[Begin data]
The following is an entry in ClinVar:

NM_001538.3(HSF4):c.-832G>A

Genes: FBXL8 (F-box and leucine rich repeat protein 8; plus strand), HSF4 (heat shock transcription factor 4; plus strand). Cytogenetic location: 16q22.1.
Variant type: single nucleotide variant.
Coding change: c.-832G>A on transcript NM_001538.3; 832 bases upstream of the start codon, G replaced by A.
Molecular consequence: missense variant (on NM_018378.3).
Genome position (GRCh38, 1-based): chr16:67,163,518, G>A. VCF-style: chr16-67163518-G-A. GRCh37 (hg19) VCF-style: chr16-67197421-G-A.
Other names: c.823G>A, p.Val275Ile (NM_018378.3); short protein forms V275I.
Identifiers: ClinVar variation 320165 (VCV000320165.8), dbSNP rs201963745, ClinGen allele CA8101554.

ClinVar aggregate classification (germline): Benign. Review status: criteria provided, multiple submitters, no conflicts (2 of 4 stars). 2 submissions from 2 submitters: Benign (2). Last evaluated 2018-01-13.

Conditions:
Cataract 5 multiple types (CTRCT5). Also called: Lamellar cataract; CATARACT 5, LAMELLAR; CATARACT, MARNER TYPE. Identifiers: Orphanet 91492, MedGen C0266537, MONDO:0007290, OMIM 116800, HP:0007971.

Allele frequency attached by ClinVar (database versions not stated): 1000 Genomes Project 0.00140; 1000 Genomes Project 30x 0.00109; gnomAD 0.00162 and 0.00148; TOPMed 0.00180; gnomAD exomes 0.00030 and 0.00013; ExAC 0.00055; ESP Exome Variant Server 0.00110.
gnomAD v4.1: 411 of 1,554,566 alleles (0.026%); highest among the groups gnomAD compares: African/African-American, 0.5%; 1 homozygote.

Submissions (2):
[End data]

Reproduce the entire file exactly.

The following is an entry in ClinVar:

NM_001538.3(HSF4):c.-832G>A

Genes: FBXL8 (F-box and leucine rich repeat protein 8; plus strand), HSF4 (heat shock transcription factor 4; plus strand). Cytogenetic location: 16q22.1.
Variant type: single nucleotide variant.
Coding change: c.-832G>A on transcript NM_001538.3; 832 bases upstream of the start codon, G replaced by A.
Molecular consequence: missense variant (on NM_018378.3).
Genome position (GRCh38, 1-based): chr16:67,163,518, G>A. VCF-style: chr16-67163518-G-A. GRCh37 (hg19) VCF-style: chr16-67197421-G-A.
Other names: c.823G>A, p.Val275Ile (NM_018378.3); short protein forms V275I.
Identifiers: ClinVar variation 320165 (VCV000320165.8), dbSNP rs201963745, ClinGen allele CA8101554.

ClinVar aggregate classification (germline): Benign. Review status: criteria provided, multiple submitters, no conflicts (2 of 4 stars). 2 submissions from 2 submitters: Benign (2). Last evaluated 2018-01-13.

Conditions:
Cataract 5 multiple types (CTRCT5). Also called: Lamellar cataract; CATARACT 5, LAMELLAR; CATARACT, MARNER TYPE. Identifiers: Orphanet 91492, MedGen C0266537, MONDO:0007290, OMIM 116800, HP:0007971.

Allele frequency attached by ClinVar (database versions not stated): 1000 Genomes Project 0.00140; 1000 Genomes Project 30x 0.00109; gnomAD 0.00162 and 0.00148; TOPMed 0.00180; gnomAD exomes 0.00030 and 0.00013; ExAC 0.00055; ESP Exome Variant Server 0.00110.
gnomAD v4.1: 411 of 1,554,566 alleles (0.026%); highest among the groups gnomAD compares: African/African-American, 0.5%; 1 homozygote.

Submissions (2):